First Look: Red Skull Incarnate

Get ready for ultimate villainy and check out David Aja's amazing covers for Greg Pak's new Red Skull: Incarnate miniseries.

Andy Hunsakerby Andy Hunsaker

Red Skull Incarnate

As we gear up for a summer full of Captain America love (including a new Heroclix set based around him!), we'll also be getting a lot of attention paid to the Red Skull, Cap's most enduring and straight-up evil foe.  He's a Nazi, for pete's sake.  They don't get more villainous than that.

However, since the original Red Skull is currently dead in the main continuity and his daughter is carrying the mantle for him, Marvel has to find ways to hearken back to the O.G., the main villain as played by Hugo Weaving in Captain America: The First Avenger, which hits theaters in July.  Hence, Greg Pak's new miniseries Red Skull: Incarnate will also arrive in July, and it will detail the rise of Johann Schmidt from the life of a starving urchin to the Third Reich's twisted super-soldier under the guiding hand of Adolf Hitler himself.

Mirko Colak will be handling the art for the series, but David Aja has created some strikingly amazing propaganda-style covers for this five-part story.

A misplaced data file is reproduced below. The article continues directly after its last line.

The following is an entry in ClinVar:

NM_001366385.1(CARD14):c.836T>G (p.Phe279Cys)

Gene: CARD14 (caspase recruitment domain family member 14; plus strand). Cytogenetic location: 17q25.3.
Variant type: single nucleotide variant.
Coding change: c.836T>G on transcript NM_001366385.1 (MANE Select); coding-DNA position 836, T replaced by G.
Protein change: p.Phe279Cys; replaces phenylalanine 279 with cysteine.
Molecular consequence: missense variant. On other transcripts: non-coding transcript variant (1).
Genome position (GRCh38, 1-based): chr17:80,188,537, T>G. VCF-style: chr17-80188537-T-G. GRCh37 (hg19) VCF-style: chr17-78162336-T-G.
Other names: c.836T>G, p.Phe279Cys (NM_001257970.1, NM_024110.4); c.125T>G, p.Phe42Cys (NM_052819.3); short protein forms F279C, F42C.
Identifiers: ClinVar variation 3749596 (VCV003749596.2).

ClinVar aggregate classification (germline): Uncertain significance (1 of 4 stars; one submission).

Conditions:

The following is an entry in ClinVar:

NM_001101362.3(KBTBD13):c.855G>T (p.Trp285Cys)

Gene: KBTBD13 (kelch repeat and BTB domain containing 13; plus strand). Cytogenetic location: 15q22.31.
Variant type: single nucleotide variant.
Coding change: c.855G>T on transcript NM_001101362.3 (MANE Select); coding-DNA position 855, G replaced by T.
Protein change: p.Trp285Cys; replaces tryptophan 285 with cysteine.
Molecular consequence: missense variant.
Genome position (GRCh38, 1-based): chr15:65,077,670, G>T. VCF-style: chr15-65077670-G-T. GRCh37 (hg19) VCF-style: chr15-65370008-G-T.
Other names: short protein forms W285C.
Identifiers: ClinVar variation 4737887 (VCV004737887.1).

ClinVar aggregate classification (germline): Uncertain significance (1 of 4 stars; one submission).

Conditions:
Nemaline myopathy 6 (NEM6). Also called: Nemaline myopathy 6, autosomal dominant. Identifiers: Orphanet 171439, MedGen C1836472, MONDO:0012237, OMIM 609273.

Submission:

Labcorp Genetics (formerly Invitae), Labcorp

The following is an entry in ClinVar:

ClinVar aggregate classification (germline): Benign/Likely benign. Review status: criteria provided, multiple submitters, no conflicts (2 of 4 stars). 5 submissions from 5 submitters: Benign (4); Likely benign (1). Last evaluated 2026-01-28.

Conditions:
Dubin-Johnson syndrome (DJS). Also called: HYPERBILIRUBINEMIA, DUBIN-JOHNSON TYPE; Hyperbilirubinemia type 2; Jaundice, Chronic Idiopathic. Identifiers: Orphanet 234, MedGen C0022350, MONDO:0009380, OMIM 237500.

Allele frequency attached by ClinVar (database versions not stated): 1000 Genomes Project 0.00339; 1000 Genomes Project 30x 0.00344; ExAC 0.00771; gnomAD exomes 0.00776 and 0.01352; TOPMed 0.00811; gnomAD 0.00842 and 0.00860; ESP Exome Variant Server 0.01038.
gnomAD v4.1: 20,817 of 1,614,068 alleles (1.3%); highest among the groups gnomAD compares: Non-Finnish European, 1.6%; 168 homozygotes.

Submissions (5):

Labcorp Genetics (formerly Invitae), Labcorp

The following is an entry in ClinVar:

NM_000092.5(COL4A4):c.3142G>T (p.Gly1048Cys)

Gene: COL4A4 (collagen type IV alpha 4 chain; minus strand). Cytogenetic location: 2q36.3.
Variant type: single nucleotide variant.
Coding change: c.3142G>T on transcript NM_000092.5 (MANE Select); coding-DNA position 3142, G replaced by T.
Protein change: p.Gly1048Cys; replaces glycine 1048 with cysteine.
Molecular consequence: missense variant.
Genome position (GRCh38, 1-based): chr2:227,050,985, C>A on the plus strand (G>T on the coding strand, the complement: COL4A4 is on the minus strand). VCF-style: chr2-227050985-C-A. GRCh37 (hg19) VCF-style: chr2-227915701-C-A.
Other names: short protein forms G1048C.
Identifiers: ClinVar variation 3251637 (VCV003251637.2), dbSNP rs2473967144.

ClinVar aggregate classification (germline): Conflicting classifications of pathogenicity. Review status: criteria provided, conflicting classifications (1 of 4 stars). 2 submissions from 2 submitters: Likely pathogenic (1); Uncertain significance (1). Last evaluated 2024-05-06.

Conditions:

Red Skull was never intended to be one of our typical super hero comics, so it shouldn’t have anything like typical cover art,” said series editor Alejandro Arbona. “We knew David would invest the thoughtfulness and deliberation to capture the complex and difficult ideas of this story. In short, his covers say ‘This is what we’re doomed to watch Johann become,’ and his imagery – war, conquest, cruelty, a great evil – springs from the same tragic well. It’s a disturbing set of cover images, for a dark and disquieting story.”

 

Red Skull Incarnate

 

Red Skull Incarnate

 

Red Skull Incarnate

 

Red Skull Incarnate

 

Red Skull Incarnate

 

“Due to the nature of the story, I wanted to portray the historical aspects on the covers,” said Aja. “In doing so, I approached the covers as if they were real posters, newspapers and Nazi propaganda from that time, kind of in a documentary style. To make it work, I utilized different typographic techniques for each issue, emulating different typefaces in real work; so I needed a uniform tone, technique and color in the finished art to identify all the covers as a whole collection.”